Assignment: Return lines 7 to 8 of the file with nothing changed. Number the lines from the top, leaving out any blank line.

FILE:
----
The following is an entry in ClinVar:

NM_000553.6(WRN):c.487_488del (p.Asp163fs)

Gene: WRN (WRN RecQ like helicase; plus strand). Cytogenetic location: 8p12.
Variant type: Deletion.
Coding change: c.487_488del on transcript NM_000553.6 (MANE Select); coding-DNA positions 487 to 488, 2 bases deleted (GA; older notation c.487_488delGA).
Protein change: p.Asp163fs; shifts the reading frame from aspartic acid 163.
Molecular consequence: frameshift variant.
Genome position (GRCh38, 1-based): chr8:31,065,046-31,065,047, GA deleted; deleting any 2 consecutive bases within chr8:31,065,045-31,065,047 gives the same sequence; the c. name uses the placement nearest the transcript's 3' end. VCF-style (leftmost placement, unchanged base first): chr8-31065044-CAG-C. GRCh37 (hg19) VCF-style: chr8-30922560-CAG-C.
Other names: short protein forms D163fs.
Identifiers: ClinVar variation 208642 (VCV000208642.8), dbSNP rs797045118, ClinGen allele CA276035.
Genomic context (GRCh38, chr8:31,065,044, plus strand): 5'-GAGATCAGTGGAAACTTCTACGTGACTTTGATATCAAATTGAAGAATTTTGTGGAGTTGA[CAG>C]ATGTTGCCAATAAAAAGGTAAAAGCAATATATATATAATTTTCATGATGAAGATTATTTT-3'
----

Molecular consequence: frameshift variant.
Genome position (GRCh38, 1-based): chr8:31,065,046-31,065,047, GA deleted; deleting any 2 consecutive bases within chr8:31,065,045-31,065,047 gives the same sequence; the c. name uses the placement nearest the transcript's 3' end. VCF-style (leftmost placement, unchanged base first): chr8-31065044-CAG-C. GRCh37 (hg19) VCF-style: chr8-30922560-CAG-C.